Key Procedural Safeguards for New York RINs and RONs
Whether a document is a RIN or RON, both require:
- real-time audio-video
- recording of the notarial act, to be maintained for 10 years
- confirmation of the signer by either:
a. personal knowledge
b. presentation of their identification, credential analysis and identity proofing
c. credible witness (this may only be available when a remote notarization is conducted by RIN – and the authors expect the New York Secretary of State to provide additional clarity on this point)
- a Certificate of Authenticity that acts as an additional notary block and allows RIN and RON documents to ensure county clerks will accept the document for recording
The New York Secretary of State is permitted to establish regulations on RINs and RONs, and it is possible that notaries will be required to adhere to additional standards.
Important Benefits of the Amendment
As of Feb. 25, 2022, New York state notaries are able to start notarizing documents under this law without additional licensing or fees. They will, however, need to use the appropriate technology to ensure they are recording the notary sessions, performing the necessary identity verification and maintaining the necessary log. When RONs go live in January 2023, notaries wishing to perform them will be required to register with the state and pay an additional fee.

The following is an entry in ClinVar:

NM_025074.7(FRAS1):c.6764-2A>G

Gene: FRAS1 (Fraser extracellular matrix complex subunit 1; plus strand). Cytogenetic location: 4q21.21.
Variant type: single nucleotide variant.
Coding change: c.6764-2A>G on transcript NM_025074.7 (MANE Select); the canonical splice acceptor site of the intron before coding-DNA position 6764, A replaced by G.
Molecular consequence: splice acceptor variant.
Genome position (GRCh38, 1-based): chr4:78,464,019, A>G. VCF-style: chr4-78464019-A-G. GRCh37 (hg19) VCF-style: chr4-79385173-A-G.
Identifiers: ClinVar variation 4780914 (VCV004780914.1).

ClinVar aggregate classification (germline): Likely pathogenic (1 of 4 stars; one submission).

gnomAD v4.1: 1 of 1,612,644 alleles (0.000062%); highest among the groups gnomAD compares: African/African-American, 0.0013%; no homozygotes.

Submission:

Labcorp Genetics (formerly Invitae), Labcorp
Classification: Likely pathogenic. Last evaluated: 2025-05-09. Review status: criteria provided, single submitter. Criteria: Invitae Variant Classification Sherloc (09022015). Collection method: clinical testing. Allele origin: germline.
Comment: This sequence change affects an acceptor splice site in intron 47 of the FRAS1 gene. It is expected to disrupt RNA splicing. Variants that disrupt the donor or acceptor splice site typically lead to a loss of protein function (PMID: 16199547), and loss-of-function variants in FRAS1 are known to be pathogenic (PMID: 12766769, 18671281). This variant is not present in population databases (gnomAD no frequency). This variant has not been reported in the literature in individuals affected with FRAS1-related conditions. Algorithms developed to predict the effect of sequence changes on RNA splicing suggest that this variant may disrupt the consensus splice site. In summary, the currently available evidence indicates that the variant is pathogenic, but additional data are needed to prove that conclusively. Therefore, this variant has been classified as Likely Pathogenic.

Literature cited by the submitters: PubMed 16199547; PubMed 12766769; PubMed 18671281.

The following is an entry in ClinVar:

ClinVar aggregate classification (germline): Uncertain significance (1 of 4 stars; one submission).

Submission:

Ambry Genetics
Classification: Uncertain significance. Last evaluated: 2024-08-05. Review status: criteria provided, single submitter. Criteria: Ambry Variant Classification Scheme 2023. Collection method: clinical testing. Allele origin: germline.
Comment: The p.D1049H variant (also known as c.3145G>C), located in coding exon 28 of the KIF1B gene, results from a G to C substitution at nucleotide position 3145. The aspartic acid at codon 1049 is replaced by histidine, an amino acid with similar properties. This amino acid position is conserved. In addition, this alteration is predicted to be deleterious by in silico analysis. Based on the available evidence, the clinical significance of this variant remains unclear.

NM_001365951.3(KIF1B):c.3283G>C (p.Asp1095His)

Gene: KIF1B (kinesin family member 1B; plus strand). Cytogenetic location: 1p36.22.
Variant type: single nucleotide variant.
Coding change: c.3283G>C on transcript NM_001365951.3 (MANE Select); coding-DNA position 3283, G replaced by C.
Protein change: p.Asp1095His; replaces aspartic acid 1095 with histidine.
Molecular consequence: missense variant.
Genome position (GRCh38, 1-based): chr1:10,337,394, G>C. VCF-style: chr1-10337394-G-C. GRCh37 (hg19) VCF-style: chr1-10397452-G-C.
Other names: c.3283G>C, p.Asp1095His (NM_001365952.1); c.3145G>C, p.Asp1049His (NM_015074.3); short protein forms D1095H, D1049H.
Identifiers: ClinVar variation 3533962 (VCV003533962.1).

When the document contains the Certification of Authenticity, county clerks are required to record the RIN or RON document, assuming there are no other issues with the document. Some other state RON laws do not have this requirement, and so there is some risk in those jurisdictions that the county clerk will not accept RON documents. New York's statute wisely eliminates this problem.
The statute also explicitly allows signers to be out of the country when they sign as long as the document relates to a legal or government matter or involves property or a transaction related to the United States.
For additional questions on the new law, how to perform RINs and RONs or implementation for these exciting technologies for your company, please contact the authors.
Information contained in this alert is for the general education and knowledge of our readers. It is not designed to be, and should not be used as, the sole source of information when analyzing and resolving a legal problem, and it should not be substituted for legal advice, which relies on a specific factual analysis. Moreover, the laws of each jurisdiction are different and are constantly changing. This information is not intended to create, and receipt of it does not constitute, an attorney-client relationship. If you have specific questions regarding a particular fact situation, we urge you to consult the authors of this publication, your Holland & Knight representative or other competent legal counsel.